Original languageEnglish (US)
Pages (from-to)395-404
Number of pages10
JournalJournal of Vascular Research
Volume33
Issue number5
DOIs
StatePublished - Jan 1 1996
Externally publishedYes

Fingerprint

Penicillamine
Gap Junctions
Vasodilation
Nitric Oxide
Heptanol
Octanols
Acetylcholine
Methylene Blue
Sucrose
Nitric Oxide Donors
Guanosine
Guanylate Cyclase
Thoracic Aorta
Baths
Endothelium
Communication
Muscles

Keywords

  • Acetylcholine
  • cGMP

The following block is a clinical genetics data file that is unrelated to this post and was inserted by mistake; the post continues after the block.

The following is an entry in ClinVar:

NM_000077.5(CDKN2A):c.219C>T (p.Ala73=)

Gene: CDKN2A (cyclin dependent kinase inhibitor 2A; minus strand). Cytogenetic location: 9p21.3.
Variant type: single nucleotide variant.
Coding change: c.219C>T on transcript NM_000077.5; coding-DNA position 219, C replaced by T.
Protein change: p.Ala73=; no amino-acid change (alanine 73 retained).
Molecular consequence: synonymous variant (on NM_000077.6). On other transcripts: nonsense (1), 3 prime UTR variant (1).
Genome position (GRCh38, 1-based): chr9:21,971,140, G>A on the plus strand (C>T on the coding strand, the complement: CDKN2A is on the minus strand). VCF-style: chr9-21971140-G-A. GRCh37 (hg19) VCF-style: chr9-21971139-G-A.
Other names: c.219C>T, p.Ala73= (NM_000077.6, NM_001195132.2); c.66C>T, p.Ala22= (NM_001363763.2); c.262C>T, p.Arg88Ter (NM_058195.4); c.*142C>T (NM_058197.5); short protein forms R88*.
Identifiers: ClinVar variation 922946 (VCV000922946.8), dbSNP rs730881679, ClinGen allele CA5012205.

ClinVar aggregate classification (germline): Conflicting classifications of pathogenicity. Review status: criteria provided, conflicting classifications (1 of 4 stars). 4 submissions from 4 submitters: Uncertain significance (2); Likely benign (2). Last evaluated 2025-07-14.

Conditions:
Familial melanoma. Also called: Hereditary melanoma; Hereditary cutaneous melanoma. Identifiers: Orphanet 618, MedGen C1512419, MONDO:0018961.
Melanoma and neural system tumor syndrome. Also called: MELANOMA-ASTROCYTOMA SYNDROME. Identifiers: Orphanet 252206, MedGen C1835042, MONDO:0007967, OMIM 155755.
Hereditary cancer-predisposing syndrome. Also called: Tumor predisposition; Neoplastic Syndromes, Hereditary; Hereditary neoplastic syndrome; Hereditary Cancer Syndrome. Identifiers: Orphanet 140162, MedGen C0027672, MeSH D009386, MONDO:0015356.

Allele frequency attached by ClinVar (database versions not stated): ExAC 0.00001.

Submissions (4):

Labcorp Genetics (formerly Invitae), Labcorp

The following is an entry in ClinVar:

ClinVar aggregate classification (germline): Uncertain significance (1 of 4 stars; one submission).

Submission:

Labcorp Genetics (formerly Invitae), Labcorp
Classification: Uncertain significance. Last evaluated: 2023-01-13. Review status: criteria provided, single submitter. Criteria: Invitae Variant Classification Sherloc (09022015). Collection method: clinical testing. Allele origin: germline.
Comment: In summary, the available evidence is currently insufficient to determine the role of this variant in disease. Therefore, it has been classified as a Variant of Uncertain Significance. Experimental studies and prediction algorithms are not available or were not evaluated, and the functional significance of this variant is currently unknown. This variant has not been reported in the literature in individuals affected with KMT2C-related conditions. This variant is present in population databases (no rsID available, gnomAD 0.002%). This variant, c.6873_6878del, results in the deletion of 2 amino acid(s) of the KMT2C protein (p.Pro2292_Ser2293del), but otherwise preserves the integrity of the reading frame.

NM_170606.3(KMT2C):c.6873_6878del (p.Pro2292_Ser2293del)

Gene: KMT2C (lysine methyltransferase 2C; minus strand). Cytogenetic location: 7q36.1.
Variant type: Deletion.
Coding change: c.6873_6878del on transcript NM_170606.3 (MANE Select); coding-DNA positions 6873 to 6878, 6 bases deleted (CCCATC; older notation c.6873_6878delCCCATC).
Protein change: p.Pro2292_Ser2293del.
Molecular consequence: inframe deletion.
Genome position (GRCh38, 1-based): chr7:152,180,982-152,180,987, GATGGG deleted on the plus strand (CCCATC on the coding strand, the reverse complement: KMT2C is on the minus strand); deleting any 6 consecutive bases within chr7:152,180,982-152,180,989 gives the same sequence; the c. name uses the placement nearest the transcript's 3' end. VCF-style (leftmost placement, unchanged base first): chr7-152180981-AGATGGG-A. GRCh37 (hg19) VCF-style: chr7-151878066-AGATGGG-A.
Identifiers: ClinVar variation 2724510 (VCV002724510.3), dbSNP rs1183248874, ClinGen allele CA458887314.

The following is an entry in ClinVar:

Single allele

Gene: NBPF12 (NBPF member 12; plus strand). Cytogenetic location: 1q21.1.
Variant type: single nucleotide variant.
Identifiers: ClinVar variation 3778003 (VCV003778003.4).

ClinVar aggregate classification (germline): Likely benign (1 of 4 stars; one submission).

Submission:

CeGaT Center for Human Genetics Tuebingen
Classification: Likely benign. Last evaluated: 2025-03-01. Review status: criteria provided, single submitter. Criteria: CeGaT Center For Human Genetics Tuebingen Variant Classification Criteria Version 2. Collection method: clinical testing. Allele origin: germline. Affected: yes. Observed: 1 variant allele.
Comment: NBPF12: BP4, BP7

• Gap junctions
  • Heptanol
  • Nitric oxide
  • Octanol
  • Sucrose
  • Vascular smooth muscle

ASJC Scopus subject areas

  • Physiology
  • Cardiology and Cardiovascular Medicine

Cite this

Inhibition of Nitric Oxide-Induced Vasodilation by Gap Junction Inhibitors : A Potential Role for a cGMP-Independent Nitric Oxide Pathway. / Javid, Patrick J.; Watts, Stephanie W.; Webb, R Clinton.

In: Journal of Vascular Research, Vol. 33, No. 5, 01.01.1996, p. 395-404.

Research output: Contribution to journalArticle

@article{9627906c2b28492089bd459252f6b1aa,
title = "Inhibition of Nitric Oxide-Induced Vasodilation by Gap Junction Inhibitors: A Potential Role for a cGMP-Independent Nitric Oxide Pathway",